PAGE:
This lesson is about certain particles called verb-like particles because they chnage the meaning of the sentence and the case of the subject of the nominal sentence. This group is called inna and its sisters  إن و أخواتها . The lesson includes recording of each part and the examples as well. Listen and learn how to say these verb-like particles. The first recording goes clockwise.
•These particles (inna and its sisters) have full meaning ONLY when they are within a context.
•They occur at the beginning of a nominal sentence.
•When the nominal sentence begins with one of these particles,
        - the subject of the nominal sentence becomes noun of the relevant particle and,
        - the predicate of the nominal sentence becomes predicate of the relevant particle.
•The following changes take place:
Notice how the subject in the nominal sentence which is 'knowledge' علم  has dhamma as a sign of the nominative case. When the sententence is started with inna  إن  or one of its sisters the subject loses dhamma ضمة and gains fatha فتحة.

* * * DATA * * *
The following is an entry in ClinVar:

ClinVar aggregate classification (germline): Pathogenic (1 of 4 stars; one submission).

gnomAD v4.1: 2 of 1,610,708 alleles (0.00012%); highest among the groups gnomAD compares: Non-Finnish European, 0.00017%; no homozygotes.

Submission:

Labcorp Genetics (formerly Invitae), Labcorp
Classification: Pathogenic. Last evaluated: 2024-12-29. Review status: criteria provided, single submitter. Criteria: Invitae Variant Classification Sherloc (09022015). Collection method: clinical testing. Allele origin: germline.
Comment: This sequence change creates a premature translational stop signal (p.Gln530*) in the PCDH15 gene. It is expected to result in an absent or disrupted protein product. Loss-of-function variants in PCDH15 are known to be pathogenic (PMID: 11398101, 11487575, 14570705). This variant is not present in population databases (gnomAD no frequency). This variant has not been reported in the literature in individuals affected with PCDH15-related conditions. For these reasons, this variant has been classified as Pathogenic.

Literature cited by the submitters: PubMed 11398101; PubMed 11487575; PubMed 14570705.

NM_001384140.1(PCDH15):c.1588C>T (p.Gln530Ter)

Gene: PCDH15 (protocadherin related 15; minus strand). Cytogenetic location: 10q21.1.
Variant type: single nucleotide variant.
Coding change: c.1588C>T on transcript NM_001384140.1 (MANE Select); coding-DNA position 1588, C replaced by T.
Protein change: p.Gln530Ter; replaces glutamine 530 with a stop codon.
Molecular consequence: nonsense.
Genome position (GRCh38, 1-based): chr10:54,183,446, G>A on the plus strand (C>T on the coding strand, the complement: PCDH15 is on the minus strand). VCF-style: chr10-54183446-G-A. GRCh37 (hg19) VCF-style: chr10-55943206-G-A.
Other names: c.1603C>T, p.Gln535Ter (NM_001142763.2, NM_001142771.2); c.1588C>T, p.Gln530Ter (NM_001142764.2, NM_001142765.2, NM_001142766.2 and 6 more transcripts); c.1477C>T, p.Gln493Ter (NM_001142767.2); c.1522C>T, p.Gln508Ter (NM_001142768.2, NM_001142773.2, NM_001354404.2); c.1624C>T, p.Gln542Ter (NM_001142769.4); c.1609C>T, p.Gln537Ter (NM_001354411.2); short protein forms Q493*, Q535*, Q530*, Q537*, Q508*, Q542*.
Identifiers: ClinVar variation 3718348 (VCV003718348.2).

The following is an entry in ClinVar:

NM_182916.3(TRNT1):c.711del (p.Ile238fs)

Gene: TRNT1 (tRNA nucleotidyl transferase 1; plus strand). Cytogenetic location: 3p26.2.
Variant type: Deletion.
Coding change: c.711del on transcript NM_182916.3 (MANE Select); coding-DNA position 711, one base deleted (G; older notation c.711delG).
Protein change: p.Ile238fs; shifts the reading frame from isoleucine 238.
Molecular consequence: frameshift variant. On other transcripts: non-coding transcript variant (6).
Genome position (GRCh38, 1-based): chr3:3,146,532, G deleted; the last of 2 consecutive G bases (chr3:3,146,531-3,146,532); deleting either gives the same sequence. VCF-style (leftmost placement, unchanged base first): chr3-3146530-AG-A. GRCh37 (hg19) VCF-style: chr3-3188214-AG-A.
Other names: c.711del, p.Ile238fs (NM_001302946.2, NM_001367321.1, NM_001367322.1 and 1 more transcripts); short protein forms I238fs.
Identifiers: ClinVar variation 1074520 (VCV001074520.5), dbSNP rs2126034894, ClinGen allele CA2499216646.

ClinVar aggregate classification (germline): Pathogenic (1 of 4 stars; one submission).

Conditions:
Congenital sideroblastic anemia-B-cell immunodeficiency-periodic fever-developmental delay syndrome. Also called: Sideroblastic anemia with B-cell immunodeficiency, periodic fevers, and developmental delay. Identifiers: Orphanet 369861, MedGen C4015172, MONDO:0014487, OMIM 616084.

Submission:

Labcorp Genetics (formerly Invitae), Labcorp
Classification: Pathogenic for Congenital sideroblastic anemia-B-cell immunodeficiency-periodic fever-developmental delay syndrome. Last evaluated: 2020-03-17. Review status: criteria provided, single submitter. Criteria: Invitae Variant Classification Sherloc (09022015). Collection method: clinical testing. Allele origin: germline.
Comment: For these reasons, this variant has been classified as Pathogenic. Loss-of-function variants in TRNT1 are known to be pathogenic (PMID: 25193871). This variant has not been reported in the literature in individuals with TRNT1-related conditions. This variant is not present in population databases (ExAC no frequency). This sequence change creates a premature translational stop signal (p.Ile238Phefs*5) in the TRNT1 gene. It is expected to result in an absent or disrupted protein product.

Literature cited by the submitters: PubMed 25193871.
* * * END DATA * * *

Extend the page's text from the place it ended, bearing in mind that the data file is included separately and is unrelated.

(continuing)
We notice that the subject has changed its case from the nominative case i.e. ending with Dhammah (ُ) into the accusative case i.e. ending with FatHa (َ ). The subject then is called (inna’s noun) ism inna. The predicate, as it is clear from the example is left as it has been before ‘inna’ or one of its sisters are used. The predicate is called ‘inna’s’ predicate khabar inna.
The meanings of إن  and its sisters

The noun of inna ( ism inna)
Examples: the noun after inna or its sisters
Examples: the pronouns with inna or its sisters
The predicate of inna or its sisters can be :
When ‘inna’  is  connected to (ما), the za’eeda (the extra) it becomes (إنَّما). When (ما) is annexed to ‘inna’ and its sisters, the noun after (إنَّما) ends with ‘Dhammah’ instead of ‘fatHa’. The word za’eeda (زائدة) means extra or additional. In other words, it has no semantic function. Therefore, it can be omitted.

The end of the lesson